World Series of Warzone qualifiers plagued by cheating allegations

The World Series of Warzone, a $600K tournament set to take place in September, kicked off its first open qualifiers last week. Unfortunately, things didn't go smoothly after players complained that some teams cheated.

world series of warzone qualifiers plagued by cheating allegations cod activision

Many players had already expressed concern about the public nature of the open qualifiers before the World Series of Warzone started. Now that cheating allegations have muddied the results, Activision Blizzard might have to invalidate the placement of guilty teams. In a recent tweet, Warzone pro, Fifakill, made serious allegations of "people VPNing, people stream sniping other qualifier teams, and worst of all, people getting in their friend's games and dying to their friend repeatedly."

This is not something Activision Blizzard should just take lightly. Kills play arguably the most important role in securing qualification to move on to the next round of the World Series of Warzone. As per tournament rules, each kill is equal to one point, and those points multiply in value depending on placement. The first-place team gets double the points per kill, while the rest until the fifteenth-place team gets a 1.5x multiplayer.

It's safe to say that the World Series of Warzone isn't off to a good start.

At the center of this controversy is Jaavis of MAD Lions. Another player has already called out the professional Warzone played. But, instead of denying the accusations, all Jaavis had to say was the "everyone wants a spot" adding that the "format is the worst."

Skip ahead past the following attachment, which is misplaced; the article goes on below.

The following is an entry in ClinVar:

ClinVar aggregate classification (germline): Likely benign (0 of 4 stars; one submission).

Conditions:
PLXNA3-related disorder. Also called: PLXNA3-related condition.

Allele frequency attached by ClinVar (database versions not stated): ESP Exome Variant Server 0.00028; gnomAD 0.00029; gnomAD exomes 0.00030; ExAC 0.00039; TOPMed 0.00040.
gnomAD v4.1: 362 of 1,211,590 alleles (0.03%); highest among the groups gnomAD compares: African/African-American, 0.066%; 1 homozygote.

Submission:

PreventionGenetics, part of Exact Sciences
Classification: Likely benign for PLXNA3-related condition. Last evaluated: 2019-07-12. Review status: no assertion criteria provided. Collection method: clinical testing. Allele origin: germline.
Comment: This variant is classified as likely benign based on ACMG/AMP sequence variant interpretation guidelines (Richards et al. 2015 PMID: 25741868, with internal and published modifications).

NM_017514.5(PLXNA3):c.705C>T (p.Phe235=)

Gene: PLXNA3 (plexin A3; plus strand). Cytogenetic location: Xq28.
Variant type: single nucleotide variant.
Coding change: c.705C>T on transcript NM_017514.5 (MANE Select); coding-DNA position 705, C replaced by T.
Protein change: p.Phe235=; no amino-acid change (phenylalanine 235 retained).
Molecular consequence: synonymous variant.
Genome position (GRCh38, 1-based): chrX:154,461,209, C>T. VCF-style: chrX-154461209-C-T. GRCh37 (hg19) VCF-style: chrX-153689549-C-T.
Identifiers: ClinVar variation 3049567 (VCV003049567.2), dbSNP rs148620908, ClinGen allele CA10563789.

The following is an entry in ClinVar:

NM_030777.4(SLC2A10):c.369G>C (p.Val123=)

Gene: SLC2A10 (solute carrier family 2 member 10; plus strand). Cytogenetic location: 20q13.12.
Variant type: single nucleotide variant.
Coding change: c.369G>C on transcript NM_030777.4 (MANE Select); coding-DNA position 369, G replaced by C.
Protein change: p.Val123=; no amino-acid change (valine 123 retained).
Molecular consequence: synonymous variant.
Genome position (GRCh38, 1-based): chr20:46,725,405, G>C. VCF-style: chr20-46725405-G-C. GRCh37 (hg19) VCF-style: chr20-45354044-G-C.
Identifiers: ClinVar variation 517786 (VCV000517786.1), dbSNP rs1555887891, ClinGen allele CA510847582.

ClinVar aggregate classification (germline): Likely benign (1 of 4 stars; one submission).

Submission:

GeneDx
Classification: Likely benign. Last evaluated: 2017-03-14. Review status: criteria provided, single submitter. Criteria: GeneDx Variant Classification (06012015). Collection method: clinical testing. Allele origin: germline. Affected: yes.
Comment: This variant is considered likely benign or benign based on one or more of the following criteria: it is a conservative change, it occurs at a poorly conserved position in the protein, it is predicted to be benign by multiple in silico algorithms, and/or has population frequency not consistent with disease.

Under the Conduct and Penalties section, the tournament specifically states that "collusion" is cheating. By legal definition, collusion is a "secret agreement or cooperation, especially for an illegal or deceitful purpose acting in collusion with the enemy." If proven guilty, MAD Lions risks losing their placement at the WSOW and possibly future events.

With the next leg of WSOW set to start later this week, we'll probably hear more from the tournament officials soon.

Speaking of Call of Duty, make sure to keep an eye out for the Call of Duty Next event on September 15.

Hassan Sajid

Gaming has been a part of Hassan’s life for as long as he can remember, and he has an excellent grasp of all types of games. Hassan is best known for his the in-depth written and video guides that he produces for Xfire. He graduated with a degree in engineering from the National University Science & Technology (formerly known as Caledonian College of Engineering). The research and technical writing skills he earned throughout his time in the university have allowed him to contribute to the gaming community by creating guides. Find Hassan on LinkedIn or find him gaming on Steam.
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